Friday 4 March 2005

Smash the welfare state

May I draw your attention to a superb article by Professor Hans-Hermann Hoppe.

His conclusion:

Most contemporary conservatives, then, especially among the media darlings, are not conservatives but socialists—either of the internationalist sort (the new and neoconservative welfare-warfare statists and global social democrats) or of the nationalist variety (the Buchananite populists). Genuine conservatives must be opposed to both. In order to restore social and cultural norms, true conservatives can only be radical libertarians, and they must demand the demolition—as a moral and economic distortion—of the entire structure of the interventionist state.

1 comment:

David Farrer said...

Comments made on previous template:

Alastair- you're right, but of course that was under a democrat controlled Congress. I am not saying the repubs have been better. Thus far, they haven't, but I think there's hope.

8 March 2005, 19:16:21 GMT
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Alastair Ross
David Stockman ,whose 'starve the beast' maxim has achieved such resonance, was unable to achieve much in that regard because every time his tax-cutting boss RWR sent a bill to Congress it was DOA.The US budget deficit ballooned, not solely because of RWR,but because the tax and spend Congress carried on bribing the electorate with their own money.

8 March 2005, 14:08:28 GMT
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I don't know about W not being small government minded. He once said that (after the Bible of course) the Dream and the Nightmare (I can't remember exact title) was his most influential book. That's Magnet I think. Disclaimer here, I have not read it, but according to a friend its the basis of W's "ownership" society stuff. To be fair, I think W has not gotten all that passed in part b/c 9-11 and subsequent military/homeland security spending boom and the Repubs have been wimping out some most recently on social security. I realize that the drug bill and his NEA funding goes against this thesis, but I think W is open to some cuts. Another friend, this one in DC, says certain things have been privatized/ reformed under the radar, for example, federal workers comp has been reformed. HSAs and MSAs though support the notion that Bush is interested in a more flexible society less dependant big government. If the average person owned the means of their retirement and their health care and did not have to rely on SS or medicare that would take care of two big categories where people rely on government. You could also argue that W's insistence on tax cuts will eventually help "starve the Beast."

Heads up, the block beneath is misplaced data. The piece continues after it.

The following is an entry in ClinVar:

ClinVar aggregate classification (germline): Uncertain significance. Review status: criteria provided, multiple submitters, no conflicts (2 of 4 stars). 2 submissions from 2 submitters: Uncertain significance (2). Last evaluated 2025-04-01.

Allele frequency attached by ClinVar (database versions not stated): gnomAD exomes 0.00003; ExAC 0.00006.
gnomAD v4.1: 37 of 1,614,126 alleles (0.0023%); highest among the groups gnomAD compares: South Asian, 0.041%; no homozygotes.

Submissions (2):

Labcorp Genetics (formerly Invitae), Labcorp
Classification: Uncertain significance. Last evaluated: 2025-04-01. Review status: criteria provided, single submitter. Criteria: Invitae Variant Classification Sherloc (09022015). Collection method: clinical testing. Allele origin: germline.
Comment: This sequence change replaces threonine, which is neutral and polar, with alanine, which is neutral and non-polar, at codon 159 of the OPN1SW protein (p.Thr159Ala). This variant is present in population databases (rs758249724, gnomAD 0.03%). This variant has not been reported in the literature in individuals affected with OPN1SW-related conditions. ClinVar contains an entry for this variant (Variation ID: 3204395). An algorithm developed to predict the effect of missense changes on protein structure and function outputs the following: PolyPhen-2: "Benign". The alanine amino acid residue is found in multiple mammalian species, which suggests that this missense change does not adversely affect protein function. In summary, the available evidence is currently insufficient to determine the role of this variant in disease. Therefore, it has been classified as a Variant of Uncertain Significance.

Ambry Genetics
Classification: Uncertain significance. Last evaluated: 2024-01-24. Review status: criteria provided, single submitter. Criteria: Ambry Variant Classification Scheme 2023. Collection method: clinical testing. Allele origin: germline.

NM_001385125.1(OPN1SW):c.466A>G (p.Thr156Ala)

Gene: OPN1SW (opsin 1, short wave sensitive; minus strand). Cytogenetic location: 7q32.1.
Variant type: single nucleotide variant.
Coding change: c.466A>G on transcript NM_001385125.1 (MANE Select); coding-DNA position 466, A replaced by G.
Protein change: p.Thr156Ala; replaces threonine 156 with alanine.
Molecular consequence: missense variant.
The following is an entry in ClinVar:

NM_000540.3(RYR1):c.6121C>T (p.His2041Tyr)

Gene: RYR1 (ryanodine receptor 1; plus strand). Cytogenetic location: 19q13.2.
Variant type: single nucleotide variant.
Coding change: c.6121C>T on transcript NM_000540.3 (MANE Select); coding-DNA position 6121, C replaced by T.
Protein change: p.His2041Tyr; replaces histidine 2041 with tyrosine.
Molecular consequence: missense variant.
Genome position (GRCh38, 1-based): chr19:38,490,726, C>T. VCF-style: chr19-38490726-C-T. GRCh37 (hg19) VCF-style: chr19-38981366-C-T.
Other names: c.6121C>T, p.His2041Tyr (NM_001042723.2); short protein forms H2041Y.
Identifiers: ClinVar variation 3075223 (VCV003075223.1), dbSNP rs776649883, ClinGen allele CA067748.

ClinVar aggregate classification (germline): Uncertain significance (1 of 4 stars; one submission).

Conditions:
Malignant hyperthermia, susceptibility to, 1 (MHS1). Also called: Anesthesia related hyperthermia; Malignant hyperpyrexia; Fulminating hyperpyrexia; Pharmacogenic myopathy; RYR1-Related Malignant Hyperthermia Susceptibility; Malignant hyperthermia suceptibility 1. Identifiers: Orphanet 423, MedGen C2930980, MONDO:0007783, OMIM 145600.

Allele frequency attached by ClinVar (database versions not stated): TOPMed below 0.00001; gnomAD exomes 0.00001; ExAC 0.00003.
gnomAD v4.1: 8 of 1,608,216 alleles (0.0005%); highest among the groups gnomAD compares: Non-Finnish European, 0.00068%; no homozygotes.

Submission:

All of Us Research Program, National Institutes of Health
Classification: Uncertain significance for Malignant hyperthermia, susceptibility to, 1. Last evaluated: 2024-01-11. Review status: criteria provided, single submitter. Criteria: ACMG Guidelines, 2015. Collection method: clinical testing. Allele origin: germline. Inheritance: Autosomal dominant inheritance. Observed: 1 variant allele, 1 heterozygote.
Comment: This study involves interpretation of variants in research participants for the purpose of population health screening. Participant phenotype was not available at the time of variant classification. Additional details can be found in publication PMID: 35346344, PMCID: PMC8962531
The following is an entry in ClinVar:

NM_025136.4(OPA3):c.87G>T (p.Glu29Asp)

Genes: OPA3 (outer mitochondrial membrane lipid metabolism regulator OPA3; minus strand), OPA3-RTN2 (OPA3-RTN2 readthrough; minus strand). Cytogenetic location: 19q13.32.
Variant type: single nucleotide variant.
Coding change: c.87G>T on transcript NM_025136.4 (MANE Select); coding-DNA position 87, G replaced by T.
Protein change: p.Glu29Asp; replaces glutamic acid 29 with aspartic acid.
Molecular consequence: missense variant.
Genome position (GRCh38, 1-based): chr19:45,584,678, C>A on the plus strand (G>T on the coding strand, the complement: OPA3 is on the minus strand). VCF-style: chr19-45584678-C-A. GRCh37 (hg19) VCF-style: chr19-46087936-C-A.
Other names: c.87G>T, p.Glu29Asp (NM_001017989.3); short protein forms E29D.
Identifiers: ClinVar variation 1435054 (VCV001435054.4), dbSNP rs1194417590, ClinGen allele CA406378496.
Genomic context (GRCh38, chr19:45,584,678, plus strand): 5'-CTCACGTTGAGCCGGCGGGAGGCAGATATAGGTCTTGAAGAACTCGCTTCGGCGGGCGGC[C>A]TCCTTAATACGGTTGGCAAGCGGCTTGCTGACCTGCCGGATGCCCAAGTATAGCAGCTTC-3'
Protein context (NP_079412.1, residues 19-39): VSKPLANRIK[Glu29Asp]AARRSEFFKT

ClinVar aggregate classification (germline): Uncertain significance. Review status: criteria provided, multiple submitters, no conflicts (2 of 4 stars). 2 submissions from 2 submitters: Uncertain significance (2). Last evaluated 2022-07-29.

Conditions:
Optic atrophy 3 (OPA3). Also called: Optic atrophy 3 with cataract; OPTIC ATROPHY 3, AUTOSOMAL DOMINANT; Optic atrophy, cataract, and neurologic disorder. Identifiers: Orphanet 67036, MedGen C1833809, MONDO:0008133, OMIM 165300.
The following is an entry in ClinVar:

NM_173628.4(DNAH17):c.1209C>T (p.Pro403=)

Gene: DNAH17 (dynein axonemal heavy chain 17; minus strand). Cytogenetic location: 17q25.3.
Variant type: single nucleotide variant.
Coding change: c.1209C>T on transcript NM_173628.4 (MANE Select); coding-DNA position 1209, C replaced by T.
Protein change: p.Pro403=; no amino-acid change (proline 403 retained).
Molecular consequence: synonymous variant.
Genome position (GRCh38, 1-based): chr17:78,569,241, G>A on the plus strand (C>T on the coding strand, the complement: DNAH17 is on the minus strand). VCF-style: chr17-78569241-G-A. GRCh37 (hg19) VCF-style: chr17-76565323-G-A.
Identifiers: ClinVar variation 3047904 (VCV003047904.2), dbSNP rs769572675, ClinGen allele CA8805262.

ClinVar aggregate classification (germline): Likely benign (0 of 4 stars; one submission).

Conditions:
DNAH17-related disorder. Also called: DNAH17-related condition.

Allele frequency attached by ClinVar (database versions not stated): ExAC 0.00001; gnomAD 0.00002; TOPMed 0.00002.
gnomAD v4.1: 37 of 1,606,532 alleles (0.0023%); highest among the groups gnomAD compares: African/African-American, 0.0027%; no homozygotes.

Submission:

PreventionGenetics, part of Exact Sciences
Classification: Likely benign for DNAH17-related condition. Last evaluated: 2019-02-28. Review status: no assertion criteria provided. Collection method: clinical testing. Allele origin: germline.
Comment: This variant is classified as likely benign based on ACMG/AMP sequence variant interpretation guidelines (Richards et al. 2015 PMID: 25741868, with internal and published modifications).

5 March 2005, 19:04:32 GMT
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Andrew Ian Dodge
This is a not terribly amusing thought, I got myself deep in the poo with the Young Republican mob when I suggested a similar notion. I was a state YR Chairman, so it rather made it worse. Quite a few of the Conservatives in the Republican party are much more Christian Socialists than they are Republican.

5 March 2005, 11:42:54 GMT
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An interesting article but I don't believe that Buchanan's brand of conservatism is all that popular. However, lowering taxes and reducing dependance and state hand outs is important to mainstream conservatives. Unfortunately W doesn't seem to realize this. That is what the Contract with America which brought the Republicans back to power in the early '90s was all about.

4 March 2005, 15:38:19 GMT
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Surely that means that they would be not conservatives but reactionaries?

4 March 2005, 14:15:24 GMT